Don’t Laugh, You Fuckers Are Too
Hidy ho there! How are you feeling today? That’s good. I’m glad you’re doing well. I do hope that thing that you are wishing for happens. Now that the pleasantries are out of the way, I want you to understand something. You may end up disliking us (hell, some days I hate myself too. For different reasons then you may, mind you). But what I can tell you, is I truly wish I had more of the advice and honesty from the people around me, that you are getting from us (not saying I don’t get it, but more back then would have been better).
Before I jump into this, and anything else I talk about, let me make this clear: I know what it’s like. I truly and honestly know what it is like. I have, from as far back as kindergarten, been the “big kid”. I don’t just mean the tall kid in the class. I was that fat kid that everyone picked on. I was the easy target. Hell, I still am in some cases (working on that). I was the kid that everyone made fun of to make themselves feel better. The one they picked on by being the ass end of the joke. The one that no matter how hard I tried, never felt like I fit in with most of the other little shits, and never would.
I was different. I had a problem. I just didn’t want to admit it to myself what it was. Deep down I knew I did, hell, I even knew what “it” was. But I always viewed THEM, the people around me, as the problem. They never understood that there was something wrong with me. Not going to lie, the jokes and the ridicule didn’t help one fucking bit (seriously it didn’t. I had some pretty bad depression, and I did try to kill myself [ story for another time] but kids are fucking dick bags). At that age, and with that being the “world” as I knew it, everyone else had to be the problem.
From what I “thought” to be true, I was supposed to be this way. I had the genes in me to not fit into the jeans I’m in. Yes, my parents are/were large people. They weren’t always that way, but it happened. My siblings the same. We just all made some poor decisions along the way, and BOOM! unhealthy. Doesn’t make any of us bad people (I might be, different reasons), but it all starts somewhere. No, there was no major childhood trauma (don’t get me wrong, some shitty things happened, but it’s all on me no one else), just a series of poor decisions and really shitty impulse controls that got me to the point I am in. I don’t blame the dick bags. I mean I could, but that won’t get me anywhere.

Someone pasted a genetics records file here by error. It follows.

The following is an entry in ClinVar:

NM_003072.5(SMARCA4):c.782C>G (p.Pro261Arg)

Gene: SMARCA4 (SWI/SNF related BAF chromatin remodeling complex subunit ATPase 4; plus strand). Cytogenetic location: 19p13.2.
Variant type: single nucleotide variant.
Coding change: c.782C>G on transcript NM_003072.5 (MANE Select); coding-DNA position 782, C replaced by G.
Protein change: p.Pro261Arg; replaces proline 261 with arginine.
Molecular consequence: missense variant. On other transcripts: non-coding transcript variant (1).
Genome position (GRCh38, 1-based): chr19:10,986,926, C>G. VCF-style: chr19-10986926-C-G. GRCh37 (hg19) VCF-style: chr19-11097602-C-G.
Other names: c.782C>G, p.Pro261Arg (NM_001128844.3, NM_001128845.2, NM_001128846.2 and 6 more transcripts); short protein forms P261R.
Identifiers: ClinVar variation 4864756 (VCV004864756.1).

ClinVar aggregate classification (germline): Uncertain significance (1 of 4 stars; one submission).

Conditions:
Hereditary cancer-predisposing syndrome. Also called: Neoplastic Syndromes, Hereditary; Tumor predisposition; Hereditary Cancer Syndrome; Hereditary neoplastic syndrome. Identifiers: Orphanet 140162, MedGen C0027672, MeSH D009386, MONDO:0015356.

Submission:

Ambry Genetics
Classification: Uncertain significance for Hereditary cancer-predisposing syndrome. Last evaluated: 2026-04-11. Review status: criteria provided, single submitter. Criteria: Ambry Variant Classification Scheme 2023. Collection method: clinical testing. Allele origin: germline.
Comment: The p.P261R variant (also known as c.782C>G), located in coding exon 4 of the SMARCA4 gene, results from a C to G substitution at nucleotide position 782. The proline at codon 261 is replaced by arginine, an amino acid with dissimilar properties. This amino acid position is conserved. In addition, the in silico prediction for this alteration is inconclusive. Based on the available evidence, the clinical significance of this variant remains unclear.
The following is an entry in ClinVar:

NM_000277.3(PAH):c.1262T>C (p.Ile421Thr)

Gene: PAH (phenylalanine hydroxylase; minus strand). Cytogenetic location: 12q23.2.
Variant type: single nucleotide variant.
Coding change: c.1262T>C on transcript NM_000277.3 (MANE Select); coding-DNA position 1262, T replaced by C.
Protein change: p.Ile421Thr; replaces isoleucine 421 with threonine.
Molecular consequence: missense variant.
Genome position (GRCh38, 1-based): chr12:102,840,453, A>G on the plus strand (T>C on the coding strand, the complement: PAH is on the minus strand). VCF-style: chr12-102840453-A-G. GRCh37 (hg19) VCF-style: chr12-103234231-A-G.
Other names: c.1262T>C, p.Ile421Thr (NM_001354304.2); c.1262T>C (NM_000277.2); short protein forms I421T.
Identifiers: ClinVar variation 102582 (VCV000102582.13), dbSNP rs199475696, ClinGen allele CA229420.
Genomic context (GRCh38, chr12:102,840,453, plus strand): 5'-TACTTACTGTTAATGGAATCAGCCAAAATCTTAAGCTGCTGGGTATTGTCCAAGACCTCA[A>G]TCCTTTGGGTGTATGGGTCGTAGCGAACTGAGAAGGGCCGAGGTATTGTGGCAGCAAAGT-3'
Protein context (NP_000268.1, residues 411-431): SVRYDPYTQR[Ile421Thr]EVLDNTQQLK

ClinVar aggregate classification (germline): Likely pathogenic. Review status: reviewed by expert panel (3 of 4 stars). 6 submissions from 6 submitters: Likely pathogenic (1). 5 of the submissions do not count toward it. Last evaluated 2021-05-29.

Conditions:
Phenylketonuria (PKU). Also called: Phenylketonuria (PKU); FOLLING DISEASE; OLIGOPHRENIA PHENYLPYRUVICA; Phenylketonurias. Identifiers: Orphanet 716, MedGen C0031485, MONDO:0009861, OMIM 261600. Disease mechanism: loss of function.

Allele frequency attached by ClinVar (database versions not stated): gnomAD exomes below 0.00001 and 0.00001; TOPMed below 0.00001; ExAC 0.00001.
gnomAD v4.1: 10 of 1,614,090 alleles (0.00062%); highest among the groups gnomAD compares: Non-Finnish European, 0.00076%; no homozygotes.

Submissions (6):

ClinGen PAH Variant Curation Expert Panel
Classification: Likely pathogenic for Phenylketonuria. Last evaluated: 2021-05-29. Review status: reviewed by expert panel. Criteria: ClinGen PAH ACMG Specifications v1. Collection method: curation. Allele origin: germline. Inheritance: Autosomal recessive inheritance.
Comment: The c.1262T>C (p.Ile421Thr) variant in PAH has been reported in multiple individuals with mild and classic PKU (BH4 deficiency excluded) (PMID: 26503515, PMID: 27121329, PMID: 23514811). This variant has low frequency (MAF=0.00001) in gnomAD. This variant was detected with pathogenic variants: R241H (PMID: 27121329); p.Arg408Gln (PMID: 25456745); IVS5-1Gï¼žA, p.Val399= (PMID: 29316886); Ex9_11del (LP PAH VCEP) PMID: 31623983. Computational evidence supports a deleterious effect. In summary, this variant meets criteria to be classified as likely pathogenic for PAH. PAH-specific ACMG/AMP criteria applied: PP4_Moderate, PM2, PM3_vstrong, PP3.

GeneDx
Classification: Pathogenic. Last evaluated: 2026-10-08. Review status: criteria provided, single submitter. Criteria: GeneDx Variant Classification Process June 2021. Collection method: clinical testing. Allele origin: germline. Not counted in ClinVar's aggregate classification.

I was the fat kid. I mean, while writing this I still AM a fat kid, but I have learned the from my mistakes, and have chosen to fix them. Better late than never I suppose. <– That was me. Like I said, fat kid. I was 18 years old, and on my way to my high school prom. I was 370 lbs. Anytime someone asked me about my weight, I would LIE MY ASS OFF (not really, see photo). The only thing it was good for was rugby. I was a wall in high school (actually a house, as it’s how I got the nickname. “Fuck me boy you’re as big as a house,” and the rest is history). Life moved on, I as did I, but with less moving. Very quickly after that photo, something wonderful happened: I left high school, which meant no more dick bags (huzzah!).
I was still very fat, and thanks to the poor habits I picked up when I was young (leaving a fat kid to his own devices and decision making when it comes to food is never a good idea), I was not improving. I wasn’t getting worse, but I was yoyoing between 355 and 370 lbs. Not good. On the horizon though, the sun had started to rise, and magic was about to happen. I was about to meet a group of people that I felt I sorely lacked: friends who were, and still are, assholes
That sounds way more harsh than it means to (I had friends before. Some of the best and funniest people I know [hi Steve!], and will always be family). About half of the guys were former fat kids, who made the realization that I had yet to come to. We were sitting around one night talking about different things, when one person casually threw out that <insert names> used to be fat kids. I was intrigued. I knew a couple of them from back in school, but they were a couple of years older than me, so we had never really hung out. What happened next was the best piece of advice that I have ever learned in my entire life at that point. I asked what they had done, and (let’s call him Jim) said to me “I came to the realization that I was the problem. I needed to make a change, and that I was the only one who could fix it.”
I was in utter amazement. I looked around to the others who laughed and said the basically same thing. My life would be forever changed. Things had started to make sense, as I too, was coming to the same exact realization: I AM the problem.